“Does he sleep in his own bed?”
The question makes me cringe a little.
“No,” I say, somewhat shamefully, as it feels like a confession.
“How long did he breastfeed?”
“Have you started potty training?”
*Confession time* Might as well put me under a bright light and hook me up to a lie detector machine.
I’ve lied about it before if I’m being honest.
But I shouldn’t have. I shouldn’t feel like I have to. And neither should you.
Because we have big, big mountains to climb in this parenting thing, but we keep rolling backwards down the same tiny hills.
While we have these giant fish to fry, we’re left swimming in circles, chasing minnows.
We have decisions to make and people to raise and do you know what our best tool is?
Not a book. Or a coach. Or a friend’s advice. Or a lecture.
It’s our intuition.
An intuition we shouldn’t have to defend; a feeling that shouldn’t turn into a confession.
I’m done feeling ashamed for the choices I make.
I’m done spinning tedious circles over the little details and missing the big picture set in front of me.
I’ve spent too much time in a blur of open-ended opinions and mindless wandering
and not enough time preparing hearts for eternity.
So now, If you ask where my toddler’s crib is,
I’ll tell you—my room.
If you ask when he stopped nursing,
I’ll tell you—around TWO.
If you want to know what I tell my big kid when he says, “I don’t like to sleep in a room alone”,
I’ll say, “I feel that way, too.”
‘Answer shamelessly’ is my only advice if you were to ask me what you should do.
I can’t tell you what to do. I don’t have the answers. I haven’t read the parenting books. I haven’t had a consultation. I haven’t attended a lecture.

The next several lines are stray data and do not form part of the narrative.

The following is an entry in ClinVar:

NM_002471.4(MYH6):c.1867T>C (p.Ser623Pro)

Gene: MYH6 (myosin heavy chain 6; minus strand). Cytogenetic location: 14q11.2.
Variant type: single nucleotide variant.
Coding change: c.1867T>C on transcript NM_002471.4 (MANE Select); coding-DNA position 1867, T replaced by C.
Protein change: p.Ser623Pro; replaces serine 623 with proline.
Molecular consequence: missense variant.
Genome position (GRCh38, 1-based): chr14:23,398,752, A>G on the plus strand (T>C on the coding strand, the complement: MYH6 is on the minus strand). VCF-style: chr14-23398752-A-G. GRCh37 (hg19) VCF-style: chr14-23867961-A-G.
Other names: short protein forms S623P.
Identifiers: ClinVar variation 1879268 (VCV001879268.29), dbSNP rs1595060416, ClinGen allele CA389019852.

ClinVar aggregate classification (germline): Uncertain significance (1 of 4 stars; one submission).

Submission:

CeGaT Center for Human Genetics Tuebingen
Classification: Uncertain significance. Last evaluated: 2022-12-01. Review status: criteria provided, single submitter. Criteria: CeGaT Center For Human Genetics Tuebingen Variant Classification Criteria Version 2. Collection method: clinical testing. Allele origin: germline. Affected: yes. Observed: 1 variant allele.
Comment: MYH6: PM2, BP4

But I know in my heart it doesn’t feel wrong to pick up my crying son in the middle of the night.
I know I’ve never felt my kids were missing something because they were late on learning to “self-soothe”.
I know, as a mom, I feel safest with them close.
I know that with all the big decisions I have yet to make—that these fleeting moments aren’t as pivotal.
I know that with this world’s obsession of numbers and milestones, I’ll make a point to be more lax on the tests and more present in the moment.
Where they sleep, what they eat—these details we let consume us take up the space for the trials they face and the love they need.
So my kids may not seem “independent” enough for some, and that’s okay—
because these kids? They’re mine to bring up.
They’re my responsibility to prepare and pour into.
It’s my heart that has been softened in the exact way that God intended for it to be
and no one person knows my kids…like me.
*Whitney Ballard, Trains and Tantrums blog